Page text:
(2000; Maverick)

In the glow of hindsight, it all seems so silly that a genre so insipid as nü-metal was ever considered a scourge on good taste as far as rock snobs saw it. Surely how long could a sound based mostly around lobotomized Helmet, Pantera and Godflesh riffs last on the equally forgotten “Total Request Live” ranks? Certainly not a full decade. The early artists — Coal Chamber, KoRn and Limp Bizkit — are either long gone one-hit wonders or not doing anything that warrants even an ironic listen. Their cousin Kid Rock is a lot more country and a lot less rock n’ roll. And their imitators—Papa Roach and Lostprophets—jumped onto the “screamo” bandwagon. Looking back still, it is also easy to see that its final death knell came early on with White Pony, with which the Deftones solidified themselves as the dark horse, so to speak, of their ilk. White Pony was everything nü-metal wasn’t: melodic, sensitive, atmospheric, intelligent, enigmatic, complex. For all the crushing riffs that carried over from the pitch-perfect Around the Fur, they found themselves far more developed and confident in their new penchant for artful rock anthems such as “Change,” “Street Carp” and “RX Queen” that were immaculately produced and coherently expressed, even with Chino Moreno’s refreshingly odd, emotive and ungruntable lyrics. Though they ushered in destruction with as much gusto as any other heavy act at that time that wasn’t underground, they had their own special way of asking why, a gesture with far greater resonance and appreciation than all of the wreckage of Woodstock ’99. – Chris Morgan

147. Frightened RabbitThe Midnight Organ Fight
(2008; FatCat)

Scotland’s Frightened Rabbit made a humble, unassuming debut with the scruffy pop on 2007’s Sing the Greys, but only one year later, they blew the doors wide open with the epic, emotionally charged follow-up, The Midnight Organ Fight. Still scruffy, and definitely a bit inebriated, this Rabbit grew fangs and unleashed a litany of heartbreak and raised glasses, lamenting limbs dissolving in Scottish rain and the inability to find love in a hole. Yet they pull it off with more confidence and magnetism, and Scott Hutchison’s gloriously cleansing lyrics, ranging from the angry (“I may not want you back, but I want to kill him“) to the desperate (“I need human heat“). If there’s an album from 2008 with more fantastic melodies, I certainly haven’t heard it. To paraphrase their own lyrics, they’re much better than ever. – Jeff Terich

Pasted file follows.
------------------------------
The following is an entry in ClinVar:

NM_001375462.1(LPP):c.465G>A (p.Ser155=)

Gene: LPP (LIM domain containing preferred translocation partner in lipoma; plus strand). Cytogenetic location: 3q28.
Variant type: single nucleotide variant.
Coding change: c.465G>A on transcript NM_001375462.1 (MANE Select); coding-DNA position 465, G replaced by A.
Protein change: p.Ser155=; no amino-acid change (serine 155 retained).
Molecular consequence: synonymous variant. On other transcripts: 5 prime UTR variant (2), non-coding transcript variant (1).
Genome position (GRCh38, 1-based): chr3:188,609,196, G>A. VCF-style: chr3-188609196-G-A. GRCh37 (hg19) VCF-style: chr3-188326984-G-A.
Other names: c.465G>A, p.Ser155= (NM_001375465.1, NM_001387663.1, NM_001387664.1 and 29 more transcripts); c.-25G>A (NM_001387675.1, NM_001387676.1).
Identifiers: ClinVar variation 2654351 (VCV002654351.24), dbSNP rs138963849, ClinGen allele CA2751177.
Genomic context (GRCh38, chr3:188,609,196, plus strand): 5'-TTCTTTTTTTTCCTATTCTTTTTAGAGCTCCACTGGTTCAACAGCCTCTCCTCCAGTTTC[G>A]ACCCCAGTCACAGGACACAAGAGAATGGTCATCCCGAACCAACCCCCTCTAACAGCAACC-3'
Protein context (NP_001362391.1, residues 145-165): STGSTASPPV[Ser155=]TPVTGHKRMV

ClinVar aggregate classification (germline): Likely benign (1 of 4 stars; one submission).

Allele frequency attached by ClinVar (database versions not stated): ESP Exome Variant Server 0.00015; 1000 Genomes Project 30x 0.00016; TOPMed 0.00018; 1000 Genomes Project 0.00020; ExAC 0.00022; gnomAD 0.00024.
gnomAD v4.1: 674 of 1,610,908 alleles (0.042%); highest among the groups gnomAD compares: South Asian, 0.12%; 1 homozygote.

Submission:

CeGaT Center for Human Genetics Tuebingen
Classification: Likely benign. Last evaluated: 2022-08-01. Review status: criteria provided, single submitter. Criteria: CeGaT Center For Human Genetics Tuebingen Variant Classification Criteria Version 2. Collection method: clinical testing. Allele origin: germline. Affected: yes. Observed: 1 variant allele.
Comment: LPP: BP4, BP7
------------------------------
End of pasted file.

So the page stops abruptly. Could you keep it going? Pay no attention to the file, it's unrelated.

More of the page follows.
(2001; Mush)

Before Why?, Odd Nosdam, and Doseone launched their respective solo careers, there was the incredibly potent, expertly talented and dauntingly experimental supergroup, cLOUDDEAD. Their first proper album, 2001’s self-titled collection of their six initial singles, is an impressive statement delivered by the rather youthful trio that serves as an appropriate harbinger of their respective careers. The drug-swirled aura that surrounds every corner of the record lends strongly to the overall mystical mood generated by cLOUDDEAD’s effortless ability to construct entire landscapes with limited resources. Relying primarily on department store recording equipment, the idiosyncratic voices and melodies of Why? and Doseone, and the masterful artistry found in Odd Nosdam’s beats, the group hatched the recordings on the record over the span of a couple years in the Cincinnati home of Odd Nosdam’s mother. In testament to their resourcefulness, they use a household blender on “apt.A (2)” to achieve the same effect of a loop. Their clever wordplay and interesting use of obscure samples is on display throughout the entire record. The seventh track, “JimmyBreeze (1)” opens with a phone conversation between the title character and presumably Why? regarding Breeze’s response to a fake want-ad posted by the band, looking for a rhythm guitarist, setting up the unknowing Breeze for certain embarrassment. The call is followed by a quick montage of television samples manipulated as a response to the conversation. “I Promise Never to Get Paint on My Glasses Again (1)” provides the album with its most coherent moment of straight-up hip-hop when the chorus, “It’s all the same shit but they call it cLOUDDEAD/ I only got two hands and half a head,” is repeated several times at the end of the song. This album stands as the tallest monument to the vision of avant-garde hip-hop. – Ryan Agnew

145. BeulahYoko
(2003; Velocette)